The Boy Who Hit Play
By Chloe Daykin
Published by Faber and Faber
ISBN 978 0 571 32678 5
Elvis Crampton Lucas is proud of his unusual name, but he wishes he knew more about his family background. He knows he isn’t really a “Lucas”, and there is the problem.
His adoptive dad found him, 12 years ago as a baby, left on a bench at the zoo, wrapped in a Norwegian newspaper. Not many young boys get a start in life as unusual as that, and most of the time this doesn’t worry happy-go-lucky Elvis in the slightest.
Dad has always looked after him well, and their family is completed by Lloyd, Dad’s eccentric friend. But as the 12th anniversary of the day when he was found approaches, Elvis finds himself wanting to know the truth about who left him on that bench. The only clue he has is the newspaper. And that isn’t really much use.
Elvis, Dad, and Lloyd set off for Norway on a mission that really looks doomed from the start. They have nothing to go on. But at least Elvis will be able to say that he did try to find his birth parents.
Disaster strikes when the trio visits the newspaper offices in Oslo to ask questions and gather a few clues. Someone steals their passports. And as if that isn’t bad enough, Dad drops a big bombshell.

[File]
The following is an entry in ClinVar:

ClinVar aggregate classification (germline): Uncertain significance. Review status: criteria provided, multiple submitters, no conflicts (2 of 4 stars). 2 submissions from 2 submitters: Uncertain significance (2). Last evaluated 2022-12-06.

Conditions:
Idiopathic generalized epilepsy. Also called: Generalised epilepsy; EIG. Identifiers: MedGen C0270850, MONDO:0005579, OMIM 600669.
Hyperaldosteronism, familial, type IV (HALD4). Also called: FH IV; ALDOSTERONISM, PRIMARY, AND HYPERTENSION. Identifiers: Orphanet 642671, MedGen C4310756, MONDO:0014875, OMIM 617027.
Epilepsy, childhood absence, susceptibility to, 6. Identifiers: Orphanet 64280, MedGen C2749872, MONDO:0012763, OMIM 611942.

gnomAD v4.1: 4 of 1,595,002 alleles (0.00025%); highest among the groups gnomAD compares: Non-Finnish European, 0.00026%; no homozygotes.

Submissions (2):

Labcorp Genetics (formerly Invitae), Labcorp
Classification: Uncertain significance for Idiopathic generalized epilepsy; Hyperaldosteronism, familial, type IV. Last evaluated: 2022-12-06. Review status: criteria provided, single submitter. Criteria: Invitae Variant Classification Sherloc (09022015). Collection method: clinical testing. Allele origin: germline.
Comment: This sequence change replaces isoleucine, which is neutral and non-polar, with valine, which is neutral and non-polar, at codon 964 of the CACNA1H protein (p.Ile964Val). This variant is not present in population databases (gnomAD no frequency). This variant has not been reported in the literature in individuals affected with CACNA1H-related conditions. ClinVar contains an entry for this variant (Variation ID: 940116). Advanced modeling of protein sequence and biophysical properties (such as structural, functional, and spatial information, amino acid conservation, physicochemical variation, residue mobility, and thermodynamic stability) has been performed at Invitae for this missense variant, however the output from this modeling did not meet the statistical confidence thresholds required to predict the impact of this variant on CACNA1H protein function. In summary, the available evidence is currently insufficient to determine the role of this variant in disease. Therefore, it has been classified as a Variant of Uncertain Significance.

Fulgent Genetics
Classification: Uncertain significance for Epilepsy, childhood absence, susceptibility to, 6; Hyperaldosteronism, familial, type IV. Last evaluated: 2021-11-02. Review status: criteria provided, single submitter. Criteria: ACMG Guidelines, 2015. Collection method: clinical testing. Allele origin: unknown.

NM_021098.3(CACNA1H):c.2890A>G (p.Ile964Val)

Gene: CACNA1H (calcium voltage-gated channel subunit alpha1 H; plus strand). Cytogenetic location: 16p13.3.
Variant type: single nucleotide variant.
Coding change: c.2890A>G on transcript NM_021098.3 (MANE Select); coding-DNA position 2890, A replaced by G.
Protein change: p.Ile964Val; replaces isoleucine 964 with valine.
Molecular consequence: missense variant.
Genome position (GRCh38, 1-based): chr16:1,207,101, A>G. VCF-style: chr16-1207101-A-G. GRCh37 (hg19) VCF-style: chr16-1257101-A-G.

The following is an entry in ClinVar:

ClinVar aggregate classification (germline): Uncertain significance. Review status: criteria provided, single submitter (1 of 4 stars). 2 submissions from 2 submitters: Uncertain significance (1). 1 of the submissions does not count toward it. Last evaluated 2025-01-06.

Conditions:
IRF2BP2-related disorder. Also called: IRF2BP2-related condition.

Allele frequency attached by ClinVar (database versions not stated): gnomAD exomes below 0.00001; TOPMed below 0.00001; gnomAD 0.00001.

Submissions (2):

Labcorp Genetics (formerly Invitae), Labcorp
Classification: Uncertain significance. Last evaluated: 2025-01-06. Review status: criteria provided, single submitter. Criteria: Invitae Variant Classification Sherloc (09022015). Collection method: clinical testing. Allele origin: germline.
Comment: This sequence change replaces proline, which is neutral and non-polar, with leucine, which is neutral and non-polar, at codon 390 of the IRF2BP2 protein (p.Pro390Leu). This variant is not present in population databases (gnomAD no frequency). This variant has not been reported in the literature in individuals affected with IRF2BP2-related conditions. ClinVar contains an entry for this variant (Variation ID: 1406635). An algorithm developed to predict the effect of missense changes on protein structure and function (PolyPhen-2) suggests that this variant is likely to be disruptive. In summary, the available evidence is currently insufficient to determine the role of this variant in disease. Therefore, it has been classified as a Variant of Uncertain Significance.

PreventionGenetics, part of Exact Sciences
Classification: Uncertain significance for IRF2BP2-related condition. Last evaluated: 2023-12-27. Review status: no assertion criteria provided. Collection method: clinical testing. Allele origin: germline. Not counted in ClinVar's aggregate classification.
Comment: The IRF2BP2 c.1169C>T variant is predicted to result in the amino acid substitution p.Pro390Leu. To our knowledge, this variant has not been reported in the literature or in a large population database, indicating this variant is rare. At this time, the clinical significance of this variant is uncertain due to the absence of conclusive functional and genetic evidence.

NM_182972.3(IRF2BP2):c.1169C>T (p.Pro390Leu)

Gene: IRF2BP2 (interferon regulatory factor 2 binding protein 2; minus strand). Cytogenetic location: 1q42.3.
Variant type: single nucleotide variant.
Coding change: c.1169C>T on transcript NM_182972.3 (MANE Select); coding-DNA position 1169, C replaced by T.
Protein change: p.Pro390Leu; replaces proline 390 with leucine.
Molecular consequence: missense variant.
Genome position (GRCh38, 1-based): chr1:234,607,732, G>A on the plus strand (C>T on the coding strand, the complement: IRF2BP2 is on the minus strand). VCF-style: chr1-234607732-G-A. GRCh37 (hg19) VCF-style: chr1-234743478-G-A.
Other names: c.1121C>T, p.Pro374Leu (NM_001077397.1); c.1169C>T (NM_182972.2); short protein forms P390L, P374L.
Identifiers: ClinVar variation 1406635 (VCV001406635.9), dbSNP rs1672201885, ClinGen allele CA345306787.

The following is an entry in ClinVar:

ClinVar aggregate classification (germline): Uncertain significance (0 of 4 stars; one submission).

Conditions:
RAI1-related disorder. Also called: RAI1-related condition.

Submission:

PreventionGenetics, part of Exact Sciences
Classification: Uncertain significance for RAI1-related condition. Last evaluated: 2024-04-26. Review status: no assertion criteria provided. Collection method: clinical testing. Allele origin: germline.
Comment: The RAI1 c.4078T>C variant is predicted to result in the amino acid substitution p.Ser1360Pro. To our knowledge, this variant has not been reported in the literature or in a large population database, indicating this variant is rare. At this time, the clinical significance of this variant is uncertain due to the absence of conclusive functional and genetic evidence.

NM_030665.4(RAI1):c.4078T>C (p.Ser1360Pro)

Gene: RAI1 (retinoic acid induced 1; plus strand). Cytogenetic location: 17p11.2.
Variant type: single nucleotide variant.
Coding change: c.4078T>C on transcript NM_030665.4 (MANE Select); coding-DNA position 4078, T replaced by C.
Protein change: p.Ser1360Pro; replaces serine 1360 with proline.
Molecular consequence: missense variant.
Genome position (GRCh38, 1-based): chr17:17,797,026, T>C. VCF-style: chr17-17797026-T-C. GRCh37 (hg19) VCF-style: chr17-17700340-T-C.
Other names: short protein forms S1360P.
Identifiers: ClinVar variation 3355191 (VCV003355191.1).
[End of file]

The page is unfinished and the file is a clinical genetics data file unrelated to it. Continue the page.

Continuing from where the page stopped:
For 12 years he has kept secret a note that was found on that bench with baby Elvis. And on the note is an address that surely will lead the trio to Elvis’ real parents. But why has Dad kept this a secret for so long? Elvis is shocked that this information has been hidden when it could have provided answers years ago.
The mystery deepens when the trio realises that they are being pursued by shadowy figures. Are Dad and Lloyd telling Elvis all they know about his origins? Does the truth lie here in Norway or back in Britain?
The Boy Who Hit Play is an adventure, a road-trip, a mystery, and a travelogue all rolled into one. The author obviously did a trip to Norway before she wrote the book, and the detailed setting of the story in this remote, freezing land adds much to the central mystery.
Chloe Daykin showed in her first YA novel, Fish Boy, that she was an imaginative and original writer. She tells Elvis’s story in short, sharp sentences, that make everything immediate and easy to follow. There are no long-winded descriptions here to slow down the story.
Daykin’s writing style pulls us right into Elvis’ world and what he is thinking, feeling and doing. He is the narrator of his own story, and he is totally believable as a 12-year-old and as a boy on a cliffhanger mission.
This funny, thrilling, and quirky tale is a captivating read. Readers will certainly enjoy meeting Elvis and his oddball companions and travelling into the wilds of Norway with them to find out who Elvis Crampton Lucas really is.
John Millen can be contacted at email@example.com